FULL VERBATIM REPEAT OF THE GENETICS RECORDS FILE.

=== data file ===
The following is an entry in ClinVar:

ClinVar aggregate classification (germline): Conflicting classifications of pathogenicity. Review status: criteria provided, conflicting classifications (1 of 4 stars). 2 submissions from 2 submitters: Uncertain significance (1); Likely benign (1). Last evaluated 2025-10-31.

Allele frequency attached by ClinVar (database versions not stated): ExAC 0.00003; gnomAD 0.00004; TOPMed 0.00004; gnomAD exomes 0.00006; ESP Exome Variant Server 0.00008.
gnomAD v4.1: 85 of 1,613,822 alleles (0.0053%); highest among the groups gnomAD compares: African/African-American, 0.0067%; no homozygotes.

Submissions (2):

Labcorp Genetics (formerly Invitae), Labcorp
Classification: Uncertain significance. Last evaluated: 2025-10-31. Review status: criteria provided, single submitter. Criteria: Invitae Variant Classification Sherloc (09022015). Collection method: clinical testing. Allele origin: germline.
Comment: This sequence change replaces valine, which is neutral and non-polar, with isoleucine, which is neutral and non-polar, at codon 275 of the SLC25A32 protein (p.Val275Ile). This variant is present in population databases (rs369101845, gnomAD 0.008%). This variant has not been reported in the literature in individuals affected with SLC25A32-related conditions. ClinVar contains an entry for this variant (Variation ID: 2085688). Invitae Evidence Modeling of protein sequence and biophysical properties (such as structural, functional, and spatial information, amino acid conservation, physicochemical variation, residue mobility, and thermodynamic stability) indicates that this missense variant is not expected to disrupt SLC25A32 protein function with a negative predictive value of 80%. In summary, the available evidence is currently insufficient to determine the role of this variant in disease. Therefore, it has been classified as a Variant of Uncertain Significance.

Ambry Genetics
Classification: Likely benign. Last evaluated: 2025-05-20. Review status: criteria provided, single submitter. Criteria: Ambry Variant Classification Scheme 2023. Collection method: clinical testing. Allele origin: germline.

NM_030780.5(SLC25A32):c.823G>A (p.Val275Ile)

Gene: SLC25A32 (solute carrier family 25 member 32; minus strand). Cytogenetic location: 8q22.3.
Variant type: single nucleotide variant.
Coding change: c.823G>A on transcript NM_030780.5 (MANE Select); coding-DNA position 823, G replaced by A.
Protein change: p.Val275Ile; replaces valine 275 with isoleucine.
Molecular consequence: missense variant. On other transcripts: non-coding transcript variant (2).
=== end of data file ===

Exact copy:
The following is an entry in ClinVar:

ClinVar aggregate classification (germline): Conflicting classifications of pathogenicity. Review status: criteria provided, conflicting classifications (1 of 4 stars). 2 submissions from 2 submitters: Uncertain significance (1); Likely benign (1). Last evaluated 2025-10-31.

Allele frequency attached by ClinVar (database versions not stated): ExAC 0.00003; gnomAD 0.00004; TOPMed 0.00004; gnomAD exomes 0.00006; ESP Exome Variant Server 0.00008.
gnomAD v4.1: 85 of 1,613,822 alleles (0.0053%); highest among the groups gnomAD compares: African/African-American, 0.0067%; no homozygotes.

Submissions (2):

Labcorp Genetics (formerly Invitae), Labcorp
Classification: Uncertain significance. Last evaluated: 2025-10-31. Review status: criteria provided, single submitter. Criteria: Invitae Variant Classification Sherloc (09022015). Collection method: clinical testing. Allele origin: germline.
Comment: This sequence change replaces valine, which is neutral and non-polar, with isoleucine, which is neutral and non-polar, at codon 275 of the SLC25A32 protein (p.Val275Ile). This variant is present in population databases (rs369101845, gnomAD 0.008%). This variant has not been reported in the literature in individuals affected with SLC25A32-related conditions. ClinVar contains an entry for this variant (Variation ID: 2085688). Invitae Evidence Modeling of protein sequence and biophysical properties (such as structural, functional, and spatial information, amino acid conservation, physicochemical variation, residue mobility, and thermodynamic stability) indicates that this missense variant is not expected to disrupt SLC25A32 protein function with a negative predictive value of 80%. In summary, the available evidence is currently insufficient to determine the role of this variant in disease. Therefore, it has been classified as a Variant of Uncertain Significance.

Ambry Genetics
Classification: Likely benign. Last evaluated: 2025-05-20. Review status: criteria provided, single submitter. Criteria: Ambry Variant Classification Scheme 2023. Collection method: clinical testing. Allele origin: germline.

NM_030780.5(SLC25A32):c.823G>A (p.Val275Ile)

Gene: SLC25A32 (solute carrier family 25 member 32; minus strand). Cytogenetic location: 8q22.3.
Variant type: single nucleotide variant.
Coding change: c.823G>A on transcript NM_030780.5 (MANE Select); coding-DNA position 823, G replaced by A.
Protein change: p.Val275Ile; replaces valine 275 with isoleucine.
Molecular consequence: missense variant. On other transcripts: non-coding transcript variant (2).